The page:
How does Medicare work – What are the plans?

Medicare A & B – Deducted from monthly Social Security payment (white card with red & blue stripe – shows Hospital (Part A) & Medical (Part B). If a person is on a Medicare Advantage plan, the Medicare coverage is “locked in” to the HMO who carries the plan.

Medicare Supplement (Medi-gap) – Plans offered by insurance companies that in California coverage must comply under Standardized Medigap plans A-N and are offered at varying costs to the consumer.

Medicare Prescription Drug Plan – Part D – Prescription drug plan to pay for prescribed medications covered within the formulary. Offered by insurance companies in conjunction with pharmacies. Costs and covered drugs may vary widely.

Additional points to consider:

  • If you are in a Medicare Advantage plan or a newly enrolled Medicare member and actively considering a move, investigate closely if coverage is available in your new location. Note: It takes approximately 6 weeks to disenroll from a Medicare Advantage plan to regain stand alone Medicare.
  • Never disenroll or drop any type of Medicare/Medigap/Part D –plan before you have its successor in place. You need coverage. You want coverage. You don’t want to have to worry if you’re covered.
  • Local insurance companies and brokers carrying Medicare supplement plans and prescription drug plans are usually very knowledgeable about all of Medicare. They also may be able to talk with you about Medi-Cal, a health insurance supplement plan available to lower income Medicare recipients.

If a person is not eligible for Medicare or Medicaid (Medi-Cal) due to income, their choices are limited and can be more than they can afford. This is particularly true for working adults with no employer-offered health insurance. Health insurance premiums are based on age and health conditions. Thus, coverage for an older adult with health issues may be beyond their budget. They go without coverage and “hold their breath”. Or…a person has employer sponsored health insurance but they want to change jobs or move. They may be locked into place simply because of their health insurance coverage tied to their job.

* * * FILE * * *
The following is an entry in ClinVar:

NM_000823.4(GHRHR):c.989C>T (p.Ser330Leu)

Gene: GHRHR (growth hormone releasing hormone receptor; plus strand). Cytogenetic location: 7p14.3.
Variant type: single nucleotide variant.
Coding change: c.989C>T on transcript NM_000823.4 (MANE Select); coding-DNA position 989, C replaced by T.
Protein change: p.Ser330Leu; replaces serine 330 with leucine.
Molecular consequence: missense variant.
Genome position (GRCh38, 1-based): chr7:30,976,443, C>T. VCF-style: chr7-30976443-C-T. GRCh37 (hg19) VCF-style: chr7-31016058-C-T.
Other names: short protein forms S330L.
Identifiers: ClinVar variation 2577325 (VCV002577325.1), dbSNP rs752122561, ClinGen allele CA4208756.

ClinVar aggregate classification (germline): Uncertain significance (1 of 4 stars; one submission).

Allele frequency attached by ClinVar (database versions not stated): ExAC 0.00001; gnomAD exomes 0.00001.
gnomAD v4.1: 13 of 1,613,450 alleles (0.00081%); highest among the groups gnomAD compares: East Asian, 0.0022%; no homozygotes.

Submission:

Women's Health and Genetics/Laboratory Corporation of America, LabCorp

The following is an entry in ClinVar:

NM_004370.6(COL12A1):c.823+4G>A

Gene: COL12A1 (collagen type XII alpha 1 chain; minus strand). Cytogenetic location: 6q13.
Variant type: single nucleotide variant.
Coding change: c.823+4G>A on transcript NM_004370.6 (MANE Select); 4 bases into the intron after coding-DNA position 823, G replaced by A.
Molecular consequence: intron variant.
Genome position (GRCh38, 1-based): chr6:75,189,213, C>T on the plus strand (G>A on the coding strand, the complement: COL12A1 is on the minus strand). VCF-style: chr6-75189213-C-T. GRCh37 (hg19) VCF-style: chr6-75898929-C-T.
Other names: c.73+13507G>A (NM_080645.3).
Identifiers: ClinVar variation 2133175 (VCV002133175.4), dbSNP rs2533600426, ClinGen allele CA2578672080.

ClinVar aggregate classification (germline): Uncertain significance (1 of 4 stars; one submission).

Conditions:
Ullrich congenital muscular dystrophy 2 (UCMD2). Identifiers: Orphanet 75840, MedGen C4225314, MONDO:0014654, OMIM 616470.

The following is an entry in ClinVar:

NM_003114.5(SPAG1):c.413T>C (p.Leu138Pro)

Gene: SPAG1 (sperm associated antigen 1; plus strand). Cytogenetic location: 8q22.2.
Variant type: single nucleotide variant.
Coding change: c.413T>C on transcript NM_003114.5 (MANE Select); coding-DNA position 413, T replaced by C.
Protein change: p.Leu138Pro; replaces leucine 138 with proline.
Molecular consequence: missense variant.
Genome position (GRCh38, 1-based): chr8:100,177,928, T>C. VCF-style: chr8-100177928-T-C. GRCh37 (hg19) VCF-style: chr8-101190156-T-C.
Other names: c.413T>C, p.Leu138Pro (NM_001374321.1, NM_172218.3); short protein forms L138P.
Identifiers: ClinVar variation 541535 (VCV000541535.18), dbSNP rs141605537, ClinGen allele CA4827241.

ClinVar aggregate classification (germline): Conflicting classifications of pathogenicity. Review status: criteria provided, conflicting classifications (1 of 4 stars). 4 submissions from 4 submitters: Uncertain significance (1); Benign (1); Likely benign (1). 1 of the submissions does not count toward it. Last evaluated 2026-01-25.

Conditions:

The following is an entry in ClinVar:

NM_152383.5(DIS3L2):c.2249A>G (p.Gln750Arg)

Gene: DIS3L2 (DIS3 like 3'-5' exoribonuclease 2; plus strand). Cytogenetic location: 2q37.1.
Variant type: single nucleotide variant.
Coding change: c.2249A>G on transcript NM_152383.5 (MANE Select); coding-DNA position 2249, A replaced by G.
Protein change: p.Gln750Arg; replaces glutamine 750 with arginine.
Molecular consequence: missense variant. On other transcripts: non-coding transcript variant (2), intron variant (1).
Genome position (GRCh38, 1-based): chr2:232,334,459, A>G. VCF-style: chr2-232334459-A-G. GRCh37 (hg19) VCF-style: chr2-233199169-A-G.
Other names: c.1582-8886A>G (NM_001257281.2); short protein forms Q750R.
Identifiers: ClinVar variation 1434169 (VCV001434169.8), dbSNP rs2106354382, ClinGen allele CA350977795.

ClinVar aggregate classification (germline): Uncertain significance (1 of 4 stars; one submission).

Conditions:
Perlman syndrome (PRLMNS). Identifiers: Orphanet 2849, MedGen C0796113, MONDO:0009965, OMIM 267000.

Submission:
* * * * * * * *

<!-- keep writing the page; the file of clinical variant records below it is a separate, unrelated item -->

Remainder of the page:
The Affordable Care Act enacted a decade ago has helped more Americans access affordable healthcare. There is however a sizeable gap for individuals particularly 50 to 64 who may have lost their job, been laid off, lost coverage and cannot afford COBRA or private insurance. They may have chosen to retire early and put off important health screenings or even needed treatment hoping to wait until the magic age of 65 and the implementation of Medicare. How helpful it would be if individuals could access this coverage earlier and remain healthy well into old age.

I wonder if 50 years from now our descendants will just accept the benefits of the Affordable Care Act (ACA), have universal coverage and that healthcare is an accepted benefit for all Americans. My grandparents and parents are long gone. However, I am most grateful to have health insurance. Yes, it can be complicated. It doesn’t pay for everything. Thanks to all the Presidents and members of Congress who continued to work on this for all of us. It’s a partial security net that’s holding for some of us. Let’s support the effort to expand the net for more adults. It can be a long time to “hold your breath”.


Carol S. Heape, MSW, CMC is Founder/CEO of Elder Options, Inc. providing comprehensive Aging Life Care Services for Families in Sacramento Region/Placerville/South Lake Tahoe since 1988. www.elderoptionsca.com